In a bid to fight fake news read while on your phone, Microsoft's mobile Edge browser on Android and iOS now includes the NewsGuard extension. From a report: The addition needs to be toggled on within the Edge settings menu to be enabled. Once it is, Edge will display a small shield icon next to the site's URL in the search bar: a green shield with a checkmark for a trusted news site, and a red shield with an exclamation point inside of it for a site that NewsGuard believes isn't always accurate. (Some sites haven't been evaluated, and these will simply show a gray shield.)

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Google Commits $3.1 Million and Free Cloud APIs To Wikimedia

Wed, 23/01/2019 - 20:50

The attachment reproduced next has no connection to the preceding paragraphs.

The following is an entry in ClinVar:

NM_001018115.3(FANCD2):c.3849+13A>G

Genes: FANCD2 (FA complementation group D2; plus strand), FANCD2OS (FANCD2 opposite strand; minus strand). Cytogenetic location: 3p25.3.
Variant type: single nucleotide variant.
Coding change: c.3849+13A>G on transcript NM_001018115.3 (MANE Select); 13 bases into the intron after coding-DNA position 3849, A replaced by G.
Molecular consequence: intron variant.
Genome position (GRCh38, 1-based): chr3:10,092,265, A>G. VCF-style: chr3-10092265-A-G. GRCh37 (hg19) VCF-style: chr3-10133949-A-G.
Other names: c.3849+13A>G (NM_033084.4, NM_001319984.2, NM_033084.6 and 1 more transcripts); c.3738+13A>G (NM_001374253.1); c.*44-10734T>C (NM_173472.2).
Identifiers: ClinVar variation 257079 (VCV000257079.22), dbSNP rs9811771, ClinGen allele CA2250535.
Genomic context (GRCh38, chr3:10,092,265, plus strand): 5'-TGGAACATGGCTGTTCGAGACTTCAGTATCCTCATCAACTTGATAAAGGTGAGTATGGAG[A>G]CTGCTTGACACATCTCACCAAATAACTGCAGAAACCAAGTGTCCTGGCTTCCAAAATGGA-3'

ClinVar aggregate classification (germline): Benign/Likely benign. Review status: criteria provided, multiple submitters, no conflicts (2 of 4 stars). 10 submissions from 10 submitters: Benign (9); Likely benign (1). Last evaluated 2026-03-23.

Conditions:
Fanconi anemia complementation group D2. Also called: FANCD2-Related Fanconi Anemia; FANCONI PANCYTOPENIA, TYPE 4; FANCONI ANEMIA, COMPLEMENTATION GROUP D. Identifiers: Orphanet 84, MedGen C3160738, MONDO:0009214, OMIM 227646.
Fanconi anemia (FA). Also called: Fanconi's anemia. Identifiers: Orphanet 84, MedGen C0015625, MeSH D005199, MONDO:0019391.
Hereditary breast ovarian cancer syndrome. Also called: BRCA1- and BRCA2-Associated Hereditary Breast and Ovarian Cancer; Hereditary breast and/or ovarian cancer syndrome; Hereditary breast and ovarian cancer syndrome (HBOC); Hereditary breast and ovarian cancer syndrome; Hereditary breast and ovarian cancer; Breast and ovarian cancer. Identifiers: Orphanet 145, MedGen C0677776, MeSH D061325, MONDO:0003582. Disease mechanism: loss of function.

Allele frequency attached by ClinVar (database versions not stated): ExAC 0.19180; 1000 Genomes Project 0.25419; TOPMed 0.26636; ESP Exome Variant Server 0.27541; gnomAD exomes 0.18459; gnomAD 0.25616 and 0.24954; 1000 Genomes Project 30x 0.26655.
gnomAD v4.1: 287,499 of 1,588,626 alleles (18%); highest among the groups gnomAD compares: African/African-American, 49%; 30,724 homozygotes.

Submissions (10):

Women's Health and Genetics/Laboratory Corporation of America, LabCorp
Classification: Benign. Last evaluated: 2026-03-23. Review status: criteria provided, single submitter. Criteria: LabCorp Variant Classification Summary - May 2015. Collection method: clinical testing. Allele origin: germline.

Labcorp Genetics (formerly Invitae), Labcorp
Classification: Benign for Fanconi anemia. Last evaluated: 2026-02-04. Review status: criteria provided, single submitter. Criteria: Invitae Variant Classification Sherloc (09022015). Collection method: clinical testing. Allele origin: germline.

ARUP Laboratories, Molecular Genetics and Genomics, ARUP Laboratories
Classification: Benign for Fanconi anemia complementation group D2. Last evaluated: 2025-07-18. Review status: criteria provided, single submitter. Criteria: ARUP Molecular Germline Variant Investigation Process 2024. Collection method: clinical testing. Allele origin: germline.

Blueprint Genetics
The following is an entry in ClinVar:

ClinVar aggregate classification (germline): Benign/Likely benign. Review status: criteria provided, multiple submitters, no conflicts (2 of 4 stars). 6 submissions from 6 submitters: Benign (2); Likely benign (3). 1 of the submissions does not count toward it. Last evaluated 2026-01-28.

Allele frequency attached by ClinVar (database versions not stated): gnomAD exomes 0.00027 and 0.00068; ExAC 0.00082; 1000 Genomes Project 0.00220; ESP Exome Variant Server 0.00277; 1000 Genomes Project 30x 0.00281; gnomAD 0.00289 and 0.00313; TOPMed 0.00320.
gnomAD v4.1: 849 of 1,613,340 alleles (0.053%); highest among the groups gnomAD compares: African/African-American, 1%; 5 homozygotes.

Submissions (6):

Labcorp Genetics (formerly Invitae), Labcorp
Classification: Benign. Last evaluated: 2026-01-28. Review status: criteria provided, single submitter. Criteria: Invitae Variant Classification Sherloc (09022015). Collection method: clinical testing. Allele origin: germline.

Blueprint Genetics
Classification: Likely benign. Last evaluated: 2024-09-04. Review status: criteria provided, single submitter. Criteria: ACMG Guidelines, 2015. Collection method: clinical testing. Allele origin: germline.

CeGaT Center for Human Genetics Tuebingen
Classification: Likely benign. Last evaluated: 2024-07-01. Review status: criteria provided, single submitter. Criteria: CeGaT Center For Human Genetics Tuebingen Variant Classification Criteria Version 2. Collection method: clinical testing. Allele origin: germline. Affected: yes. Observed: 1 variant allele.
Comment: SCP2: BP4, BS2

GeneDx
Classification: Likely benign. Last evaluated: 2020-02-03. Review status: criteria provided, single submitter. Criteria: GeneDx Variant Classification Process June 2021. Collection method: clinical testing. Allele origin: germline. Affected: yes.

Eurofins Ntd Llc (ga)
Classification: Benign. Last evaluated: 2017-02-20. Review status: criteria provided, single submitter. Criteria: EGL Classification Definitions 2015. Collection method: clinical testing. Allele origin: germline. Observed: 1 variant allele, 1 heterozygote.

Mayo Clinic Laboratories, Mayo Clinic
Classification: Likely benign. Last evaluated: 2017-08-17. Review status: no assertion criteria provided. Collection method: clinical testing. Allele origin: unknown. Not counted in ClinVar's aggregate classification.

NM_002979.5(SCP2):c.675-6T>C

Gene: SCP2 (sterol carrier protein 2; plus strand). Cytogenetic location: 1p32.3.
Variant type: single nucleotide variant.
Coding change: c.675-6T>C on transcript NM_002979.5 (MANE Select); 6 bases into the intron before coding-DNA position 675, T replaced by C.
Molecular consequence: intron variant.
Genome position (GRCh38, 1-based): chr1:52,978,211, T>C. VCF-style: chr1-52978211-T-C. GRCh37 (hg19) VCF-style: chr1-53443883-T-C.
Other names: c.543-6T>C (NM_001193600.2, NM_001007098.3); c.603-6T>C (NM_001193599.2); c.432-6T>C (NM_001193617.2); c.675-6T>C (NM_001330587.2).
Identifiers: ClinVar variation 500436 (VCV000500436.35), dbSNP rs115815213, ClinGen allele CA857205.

Google is expanding its support of Wikimedia, the parent company of Wikipedia, as the search giant chases the next billion users. From a report: At World Economic Forum this week, Google committed to offer Wikipedia an additional $3.1 million, along with providing several of its machine learning tools to the editors of Wikipedia at no cost, the companies said. Google.org, thanks in part to contributions from employees, will be giving $1.1 million to the Wikimedia Foundation and $2 million to the Wikimedia Endowment, an independent fund that supports Wikipedia and other long-term Wikimedia projects. As part of the announcement, the companies said they will be expanding Project Tiger, a joint initiative they launched in 2017 to increase the number of articles in underrepresented languages in India. They intend to provide editors with resources and insights to create new Wikipedia articles across 10 languages in India, Indonesia, Mexico, Nigeria, and the Middle East and North Africa (MENA) region. The initiative is being rebranded as GLOW, which is supposed to stand for Growing Local Language Content on Wikipedia.